Broadly defined, telemedicine is the transfer of electronic medical data (i.e. high resolution images, sounds, live video, and patient records) from one location to another. This transfer of medical data may utilize a variety of telecommunications technology, including, but not limited to: ordinary telephone lines, ISDN, fractional to full T-1's, ATM, the Internet, intranets, and satellites.
The efficient provision of quality health services to all citizens in the future is one of the most difficult challenges facing all governments. Health care technology and treatment is improving dramatically at the same time as most governments are faced with aging populations, pressuring future health spending in the medium to long term. Thus there is a double challenge: to improve the quality and accessibility of health care for all citizens, whilst constraining overall costs. These challenges will be impossible to meet without the deployment and widespread use of fully integrated, interoperable and modernised health systems. Digital technologies can improve the productivity and scope of health care. This potential is not being fully exploited - only 1% of total health spending is used on information technology. In summary, secure services have to be developed linking hospitals, laboratories, pharmacies, primary care centres and homes of people.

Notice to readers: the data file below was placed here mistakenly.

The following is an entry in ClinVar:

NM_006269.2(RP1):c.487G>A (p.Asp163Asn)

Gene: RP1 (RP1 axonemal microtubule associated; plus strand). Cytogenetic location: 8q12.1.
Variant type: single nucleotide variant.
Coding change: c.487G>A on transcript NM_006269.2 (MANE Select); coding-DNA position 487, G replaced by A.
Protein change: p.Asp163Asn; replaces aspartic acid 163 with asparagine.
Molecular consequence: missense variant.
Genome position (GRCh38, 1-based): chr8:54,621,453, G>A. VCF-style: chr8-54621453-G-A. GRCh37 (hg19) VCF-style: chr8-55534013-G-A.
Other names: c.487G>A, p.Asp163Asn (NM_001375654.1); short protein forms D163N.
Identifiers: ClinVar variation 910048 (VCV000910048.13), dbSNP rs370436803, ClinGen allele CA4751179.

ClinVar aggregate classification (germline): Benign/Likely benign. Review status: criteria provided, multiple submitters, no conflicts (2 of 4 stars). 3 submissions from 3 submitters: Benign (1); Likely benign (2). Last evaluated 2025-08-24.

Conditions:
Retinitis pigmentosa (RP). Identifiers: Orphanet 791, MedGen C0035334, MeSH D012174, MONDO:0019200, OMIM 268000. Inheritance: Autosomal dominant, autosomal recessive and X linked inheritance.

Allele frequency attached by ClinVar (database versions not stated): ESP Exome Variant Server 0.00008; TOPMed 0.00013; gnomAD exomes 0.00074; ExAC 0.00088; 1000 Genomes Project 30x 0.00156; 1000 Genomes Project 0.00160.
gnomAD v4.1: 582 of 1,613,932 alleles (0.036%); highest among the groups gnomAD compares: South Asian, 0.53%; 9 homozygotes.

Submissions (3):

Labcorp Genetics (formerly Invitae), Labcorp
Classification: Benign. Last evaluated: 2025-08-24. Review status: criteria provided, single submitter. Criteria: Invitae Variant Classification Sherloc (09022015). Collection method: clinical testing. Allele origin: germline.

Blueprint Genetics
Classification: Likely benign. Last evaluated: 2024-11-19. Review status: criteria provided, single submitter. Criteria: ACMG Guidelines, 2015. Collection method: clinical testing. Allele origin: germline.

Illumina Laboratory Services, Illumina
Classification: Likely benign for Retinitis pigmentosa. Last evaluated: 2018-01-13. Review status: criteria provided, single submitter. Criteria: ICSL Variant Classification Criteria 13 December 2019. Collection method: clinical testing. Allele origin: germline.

Telemedicine has been in use in some form or other for over thirty years, although its use dramatically increased in the late 1990s. NASA's efforts in telemedicine began in the early 1960s when humans began flying in space. Physiological parameters were telemetered from both the spacecraft and the space suits during missions. These early efforts and the enhancement in communications satellites fostered the development of telemedicine and many of the medical devices in the delivery of health care today.
Telemedicine is utilized by health providers in a growing number of medical specialties, including, but not limited to: dermatology, oncology, radiology, surgery, cardiology, psychiatry and home health care. Trends observed include: (a) using telemedicine in correctional facilities and home health care settings can significantly reduce the time and costs of patient transportation; (b) fine-tuning the management and allocation of rural health care emergency services by transmitting images to key medical centers for long distance evaluation/triage by appropriate medical specialists; (c) permitting physicians doing clinical research to be linked together despite geographical separation, sharing patient records and diagnostic images; (d) improving medical education for rural health care professionals, where rotations is made possible by linking several community hospitals together with the sponsoring medical school.
What was reportedly the first telemedicine system was set up in Nebraska 40 years ago, when Omaha's Nebraska Psychiatric Institute and the state mental hospital about 200 kilometers away used two-way, closed circuit microwave TV to transmit demonstrations with patients to first-year medical students.
Large medical telemedicine networks are being constructed around the world, and things have come far enough for the existence of the Journal of Telemedicine and Telecare, the establishment of the International Society for Telemedicine and the recent convening (1998) of the Fourth International Conference on the Medical Aspects of Telemedicine.